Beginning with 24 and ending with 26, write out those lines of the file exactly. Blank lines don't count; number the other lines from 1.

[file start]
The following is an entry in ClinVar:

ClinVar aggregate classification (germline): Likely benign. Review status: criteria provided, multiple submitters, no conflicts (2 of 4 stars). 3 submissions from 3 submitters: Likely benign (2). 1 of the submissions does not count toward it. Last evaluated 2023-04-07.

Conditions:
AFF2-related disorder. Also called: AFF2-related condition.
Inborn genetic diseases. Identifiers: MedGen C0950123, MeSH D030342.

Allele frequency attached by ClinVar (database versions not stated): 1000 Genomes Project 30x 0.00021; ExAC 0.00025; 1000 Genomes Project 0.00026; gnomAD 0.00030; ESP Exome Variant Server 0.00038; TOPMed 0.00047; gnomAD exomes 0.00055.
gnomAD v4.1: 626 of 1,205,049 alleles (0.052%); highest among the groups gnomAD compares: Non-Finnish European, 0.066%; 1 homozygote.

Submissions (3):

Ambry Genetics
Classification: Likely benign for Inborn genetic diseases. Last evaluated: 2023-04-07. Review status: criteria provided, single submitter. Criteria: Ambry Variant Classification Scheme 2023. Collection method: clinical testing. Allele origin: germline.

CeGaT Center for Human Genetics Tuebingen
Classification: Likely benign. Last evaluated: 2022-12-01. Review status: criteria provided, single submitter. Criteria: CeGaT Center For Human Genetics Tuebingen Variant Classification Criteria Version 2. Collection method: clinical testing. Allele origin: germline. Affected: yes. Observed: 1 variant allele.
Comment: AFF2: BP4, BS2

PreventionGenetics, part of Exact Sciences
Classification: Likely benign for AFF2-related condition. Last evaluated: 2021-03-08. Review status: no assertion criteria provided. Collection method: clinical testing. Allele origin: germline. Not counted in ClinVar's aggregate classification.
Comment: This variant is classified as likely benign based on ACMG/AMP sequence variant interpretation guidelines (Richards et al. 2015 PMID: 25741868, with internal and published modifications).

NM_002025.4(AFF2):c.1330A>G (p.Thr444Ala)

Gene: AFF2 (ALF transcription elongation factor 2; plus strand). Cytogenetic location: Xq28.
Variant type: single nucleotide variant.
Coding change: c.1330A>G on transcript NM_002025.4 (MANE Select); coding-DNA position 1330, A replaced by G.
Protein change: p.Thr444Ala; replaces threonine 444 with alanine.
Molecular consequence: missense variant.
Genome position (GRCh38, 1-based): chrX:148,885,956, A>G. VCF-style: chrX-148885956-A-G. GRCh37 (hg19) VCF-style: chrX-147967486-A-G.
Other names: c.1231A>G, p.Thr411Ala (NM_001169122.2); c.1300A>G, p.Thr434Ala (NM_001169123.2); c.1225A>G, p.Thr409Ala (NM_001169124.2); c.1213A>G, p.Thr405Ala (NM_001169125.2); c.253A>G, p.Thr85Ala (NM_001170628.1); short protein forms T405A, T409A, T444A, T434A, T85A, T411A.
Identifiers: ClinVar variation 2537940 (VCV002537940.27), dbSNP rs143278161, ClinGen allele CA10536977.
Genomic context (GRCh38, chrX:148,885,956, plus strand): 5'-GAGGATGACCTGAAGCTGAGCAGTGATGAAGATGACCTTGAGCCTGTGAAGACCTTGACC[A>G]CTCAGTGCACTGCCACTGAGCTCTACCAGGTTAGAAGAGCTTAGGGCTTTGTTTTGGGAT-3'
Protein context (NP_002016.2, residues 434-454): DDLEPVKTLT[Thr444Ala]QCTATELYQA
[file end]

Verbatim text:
Other names: c.1231A>G, p.Thr411Ala (NM_001169122.2); c.1300A>G, p.Thr434Ala (NM_001169123.2); c.1225A>G, p.Thr409Ala (NM_001169124.2); c.1213A>G, p.Thr405Ala (NM_001169125.2); c.253A>G, p.Thr85Ala (NM_001170628.1); short protein forms T405A, T409A, T444A, T434A, T85A, T411A.
Identifiers: ClinVar variation 2537940 (VCV002537940.27), dbSNP rs143278161, ClinGen allele CA10536977.
Genomic context (GRCh38, chrX:148,885,956, plus strand): 5'-GAGGATGACCTGAAGCTGAGCAGTGATGAAGATGACCTTGAGCCTGTGAAGACCTTGACC[A>G]CTCAGTGCACTGCCACTGAGCTCTACCAGGTTAGAAGAGCTTAGGGCTTTGTTTTGGGAT-3'